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Nine flight attendants representing six airlines are suing the U.S. Centers for Disease Control and Prevention over the air travel mask mandate, claiming masks are ineffective, cause breathing trouble, and that the policy is difficult to enforce.
The suit, filed in U.S. District Court for the District of Colorado on Thursday, claims that the mandate raises constitutional concerns and states that by “mandating masks for all American travelers and employees in the transportation sector, the defendants have acted without statutory authorization or following the rulemaking process required by the Administrative Procedure Act.”
Ten pilots with four airlines on March 15 filed a similar lawsuit in U.S. District Court for the District of Columbia.
The mask mandate went into effect on Feb. 1, 2021, and was set to expire three months later, but has been extended several times. The new expiration date is April 18.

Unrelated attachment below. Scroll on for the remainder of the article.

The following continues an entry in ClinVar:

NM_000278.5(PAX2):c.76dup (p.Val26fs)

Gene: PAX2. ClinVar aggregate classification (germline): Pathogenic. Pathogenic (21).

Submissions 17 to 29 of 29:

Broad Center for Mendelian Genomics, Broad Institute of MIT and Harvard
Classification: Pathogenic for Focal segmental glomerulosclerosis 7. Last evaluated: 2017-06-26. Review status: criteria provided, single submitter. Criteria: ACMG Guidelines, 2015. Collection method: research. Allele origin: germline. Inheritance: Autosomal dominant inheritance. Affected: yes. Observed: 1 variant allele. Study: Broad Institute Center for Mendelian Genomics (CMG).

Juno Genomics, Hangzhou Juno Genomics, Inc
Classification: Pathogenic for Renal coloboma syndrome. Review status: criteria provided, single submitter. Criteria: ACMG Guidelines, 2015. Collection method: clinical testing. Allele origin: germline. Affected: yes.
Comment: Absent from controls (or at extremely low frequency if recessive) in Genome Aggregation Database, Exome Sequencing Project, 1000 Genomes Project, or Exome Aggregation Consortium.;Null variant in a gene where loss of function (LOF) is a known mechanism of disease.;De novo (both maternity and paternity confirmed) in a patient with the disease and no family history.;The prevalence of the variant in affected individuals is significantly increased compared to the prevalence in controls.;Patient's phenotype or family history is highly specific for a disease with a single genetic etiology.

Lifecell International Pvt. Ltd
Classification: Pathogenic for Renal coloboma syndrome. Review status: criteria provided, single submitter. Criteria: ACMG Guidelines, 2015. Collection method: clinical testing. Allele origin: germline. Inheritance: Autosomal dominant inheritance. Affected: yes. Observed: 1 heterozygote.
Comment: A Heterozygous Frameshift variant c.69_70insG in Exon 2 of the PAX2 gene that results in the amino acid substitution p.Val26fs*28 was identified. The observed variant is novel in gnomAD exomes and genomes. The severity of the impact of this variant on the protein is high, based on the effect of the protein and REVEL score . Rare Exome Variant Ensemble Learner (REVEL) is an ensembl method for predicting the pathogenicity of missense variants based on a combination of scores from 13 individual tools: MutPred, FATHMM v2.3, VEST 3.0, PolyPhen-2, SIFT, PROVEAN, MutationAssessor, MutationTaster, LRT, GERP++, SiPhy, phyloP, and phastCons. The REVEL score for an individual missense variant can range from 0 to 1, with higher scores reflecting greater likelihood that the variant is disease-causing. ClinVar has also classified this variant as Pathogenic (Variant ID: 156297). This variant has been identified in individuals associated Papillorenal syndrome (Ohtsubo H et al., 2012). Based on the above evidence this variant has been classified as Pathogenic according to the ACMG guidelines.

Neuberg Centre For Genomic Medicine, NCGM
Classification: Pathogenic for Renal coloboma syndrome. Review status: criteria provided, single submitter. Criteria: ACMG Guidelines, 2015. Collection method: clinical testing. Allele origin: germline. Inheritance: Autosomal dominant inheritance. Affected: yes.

The suit calls the mandate “an illegal and unconstitutional exercise of executive authority.”
It also argues that the CDC “ignored countless scientific and medical studies and articles showing that face masks are totally ineffective in reducing coronavirus spread but are harmful to human health in at least 68 ways” and that “as flight attendants for major airlines, we have seen up close and personal the chaos in the sky,” as passengers refuse to comply at times.
The plaintiffs also provided sworn declarations, stating that “face masks cause us numerous health problems including lightheadedness, dizziness, chest pain, overheating, perspiration, irritation, increase in stress, sore throat, fatigue, limited breathing capacity, reduced circulation in the limbs, headaches, weakened immune system, nausea, lung pain, brain fog, anxiety, inflammatory response, multiple upper respiratory disturbances, inflammation, sinus infection, cognitive dysfunction, malaise, coughing, and wheezing.”
The CDC has not responded to the suits.
A flight attendant is entitled to workers compensation for the injury she sustained while riding a shuttle between an employee parking lot and an airport terminal, the Pennsylvania Supreme Court’s Western District in Pittsburgh held Wednesday.